October 3, 2005 9:55 PM PDT

IBM rebuilds Unix servers with Power5+ chip

IBM will bring the new Power5+ processor to its Unix server line this month, increasing performance and competitive pressures on Sun Microsystems, Hewlett-Packard and Intel, the company plans to announce Tuesday.

As expected, the new chip will run at a speed of 1.9GHz and will be showing up only in the lower end of IBM System p5+ models, a new name for what had been the pSeries and eServer p5. Those machines run either Linux or, more often, IBM's AIX version of Unix, but IBM will phase out the previously Linux-only aspect of its OpenPower models, said Jeff Howard, program director for P5 product marketing.

In addition, IBM will debut a new model using the earlier Power5 generation of the chip, the p5-505, which, for the first time, gives Big Blue a "pizza box" 1.75-inch-thick system, Howard said.

The Power5+, like the Power4, 4+ and 5 before it, has two processing engines, called cores. Using the dual-core approach helped IBM fight its way back into a Unix server market that had been dominated by Sun and HP, and now dual-core chips are showing in the mainstream server market as well, using x86 chips from Intel and Advanced Micro Devices.

"A fast chip got faster," Illuminata analyst Gordon Haff said of IBM's Power5+. "This certainly helps to cement their strong current position."

The new Power5+ models will be available worldwide Oct. 14. Among them: the p5-520, with two processor cores; the p5-550, with two or four processor cores; the p5-550Q, which has four or eight cores, and uses a new technology that packs two physical processors into a single multichip module; and the p5-575+ with 16 Power5+ cores and a general focus on high-performance technical computing. Big Blue also is selling the IntelliStation Power 285 with one or two cores.

For "Express" configurations for smaller customers, prices range from $5,750 for a two-core p5-505 to $11,896 for a two-core p5-520 to $37,428 for an eight-core p5-550.

Power5+ is the second of three major high-end server processor families to undergo a major manufacturing transition from a process with 130-nanometer features to one with 90-nanometer features. (A nanometer is a billionth of a meter.) The new process permits more circuitry to be packed into the same amount of silicon or an existing chip design to fit on a smaller chip that costs less per unit to make and consumes less power when running.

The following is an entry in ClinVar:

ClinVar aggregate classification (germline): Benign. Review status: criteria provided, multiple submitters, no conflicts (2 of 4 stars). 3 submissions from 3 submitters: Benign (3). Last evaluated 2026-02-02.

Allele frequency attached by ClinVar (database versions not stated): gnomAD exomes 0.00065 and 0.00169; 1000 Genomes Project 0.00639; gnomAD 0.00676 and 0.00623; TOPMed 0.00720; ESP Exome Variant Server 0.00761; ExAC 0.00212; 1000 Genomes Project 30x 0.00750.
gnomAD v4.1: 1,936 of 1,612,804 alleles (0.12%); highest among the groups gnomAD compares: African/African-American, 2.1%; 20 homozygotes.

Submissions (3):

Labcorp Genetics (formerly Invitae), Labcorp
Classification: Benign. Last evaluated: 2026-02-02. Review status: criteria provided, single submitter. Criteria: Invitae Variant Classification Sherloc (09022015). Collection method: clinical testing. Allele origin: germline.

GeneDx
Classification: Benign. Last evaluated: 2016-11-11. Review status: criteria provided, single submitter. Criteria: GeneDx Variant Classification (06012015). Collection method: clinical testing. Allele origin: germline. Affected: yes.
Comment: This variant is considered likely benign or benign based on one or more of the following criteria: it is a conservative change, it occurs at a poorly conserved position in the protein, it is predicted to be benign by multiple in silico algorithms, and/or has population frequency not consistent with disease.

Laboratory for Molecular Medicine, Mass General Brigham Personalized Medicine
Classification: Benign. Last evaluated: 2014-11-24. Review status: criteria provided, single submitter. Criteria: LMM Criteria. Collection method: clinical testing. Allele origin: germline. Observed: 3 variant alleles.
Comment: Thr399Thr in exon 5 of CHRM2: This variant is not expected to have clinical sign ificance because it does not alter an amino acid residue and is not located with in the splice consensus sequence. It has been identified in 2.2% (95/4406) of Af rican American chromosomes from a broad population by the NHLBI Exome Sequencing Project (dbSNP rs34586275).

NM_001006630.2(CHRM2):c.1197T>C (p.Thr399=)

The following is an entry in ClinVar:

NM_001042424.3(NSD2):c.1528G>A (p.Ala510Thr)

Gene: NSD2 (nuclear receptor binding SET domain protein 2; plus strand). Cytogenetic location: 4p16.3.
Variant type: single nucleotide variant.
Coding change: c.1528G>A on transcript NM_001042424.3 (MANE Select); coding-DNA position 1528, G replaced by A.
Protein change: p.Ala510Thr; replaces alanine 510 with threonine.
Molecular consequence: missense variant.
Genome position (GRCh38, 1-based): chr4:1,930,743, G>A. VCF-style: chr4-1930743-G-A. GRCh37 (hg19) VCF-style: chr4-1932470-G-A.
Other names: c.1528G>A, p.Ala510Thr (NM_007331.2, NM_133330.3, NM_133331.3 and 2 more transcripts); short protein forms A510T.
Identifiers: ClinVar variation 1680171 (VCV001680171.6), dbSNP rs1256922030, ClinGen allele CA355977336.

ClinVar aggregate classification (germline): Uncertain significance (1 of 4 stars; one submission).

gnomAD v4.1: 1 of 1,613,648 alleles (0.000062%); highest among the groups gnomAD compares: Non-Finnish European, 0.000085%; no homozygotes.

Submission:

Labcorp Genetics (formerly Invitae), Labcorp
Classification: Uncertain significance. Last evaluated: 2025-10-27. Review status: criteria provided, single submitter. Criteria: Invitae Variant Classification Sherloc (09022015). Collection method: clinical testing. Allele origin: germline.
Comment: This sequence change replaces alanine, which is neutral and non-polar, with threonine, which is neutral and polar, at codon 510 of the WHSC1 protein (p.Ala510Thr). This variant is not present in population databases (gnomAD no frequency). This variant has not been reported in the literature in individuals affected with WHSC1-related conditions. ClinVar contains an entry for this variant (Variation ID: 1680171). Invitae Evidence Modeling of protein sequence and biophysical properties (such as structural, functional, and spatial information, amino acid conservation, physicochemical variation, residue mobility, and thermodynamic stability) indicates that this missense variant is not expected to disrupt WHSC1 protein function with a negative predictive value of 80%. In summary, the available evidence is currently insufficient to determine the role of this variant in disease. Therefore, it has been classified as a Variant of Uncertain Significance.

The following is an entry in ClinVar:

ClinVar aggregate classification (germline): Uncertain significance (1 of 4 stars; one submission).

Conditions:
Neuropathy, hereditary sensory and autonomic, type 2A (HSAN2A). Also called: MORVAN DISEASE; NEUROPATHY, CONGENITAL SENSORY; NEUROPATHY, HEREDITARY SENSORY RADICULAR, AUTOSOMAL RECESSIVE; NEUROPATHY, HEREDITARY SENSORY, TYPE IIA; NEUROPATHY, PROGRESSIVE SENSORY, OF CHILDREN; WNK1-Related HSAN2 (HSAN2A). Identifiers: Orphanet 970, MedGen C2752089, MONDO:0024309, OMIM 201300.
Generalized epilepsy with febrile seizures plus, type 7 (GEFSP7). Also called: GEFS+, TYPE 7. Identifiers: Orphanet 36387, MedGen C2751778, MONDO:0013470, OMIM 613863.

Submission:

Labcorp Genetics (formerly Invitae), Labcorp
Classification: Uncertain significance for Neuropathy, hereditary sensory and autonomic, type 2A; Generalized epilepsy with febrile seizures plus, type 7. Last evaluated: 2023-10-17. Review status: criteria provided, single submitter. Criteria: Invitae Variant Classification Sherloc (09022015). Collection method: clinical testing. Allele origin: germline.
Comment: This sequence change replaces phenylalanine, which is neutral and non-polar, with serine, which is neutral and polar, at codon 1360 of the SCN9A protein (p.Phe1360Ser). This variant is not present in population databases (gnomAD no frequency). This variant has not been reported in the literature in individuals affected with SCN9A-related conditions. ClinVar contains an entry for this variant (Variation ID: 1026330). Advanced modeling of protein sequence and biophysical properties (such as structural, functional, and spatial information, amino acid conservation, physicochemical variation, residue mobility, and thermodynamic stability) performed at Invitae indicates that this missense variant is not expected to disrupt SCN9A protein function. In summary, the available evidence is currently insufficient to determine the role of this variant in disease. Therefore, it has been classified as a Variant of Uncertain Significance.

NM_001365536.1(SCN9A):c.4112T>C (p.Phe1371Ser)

A smidgen earlier in the transition is Sun, which announced in September that it is selling servers with the 90-nanometer UltraSparc IV+ in addition to the older 130-nanometer UltraSparc IV.

Next in line is Intel, whose 90-nanometer "Montecito" version of Itanium will replace the current 130-nanometer Madison generation.

HP builds its newer Unix servers using Itanium chips, whose architecture it initiated and co-developed. But where Power5+ and UltraSparc IV+ are "shrinks" of existing dual-core designs, Montecito is a more radical departure, meaning that Intel will, for the first time, have a dual-core Itanium.

The Power5+ processor comes with a higher-speed DDR2 (double data rate 2) memory interface, Howard said. Overall, server speed tests increase 15 percent to 20 percent, depending on the test, and the power consumption is lower, he added.

IBM's midrange and high-end p5 models have yet to get the Power5+ treatment. Those include the p5-570, with eight dual-core chips, the p5-590, with 16 dual-core chips, and the top-end p5-595, with 32 dual-core chips.

"Customers can expect midrange and high-end systems next year," Howard said. He wouldn't detail processor frequencies, but current Power5 chips run faster on high-end models, and Howard added, "You can expect 1.9GHz is not the highest frequency you'll see on Power5+."

Also coming later will be i5 systems, identical hardware that runs IBM's i5/OS operating systems and is marketed toward midsize customers who want machines with a full collection of tightly integrated software.

The end of new Linux-only OpenPower systems is in response to customer demand for dual operating-system support. "They have said, 'We just want the maximum flexibility,'" Howard said.

 

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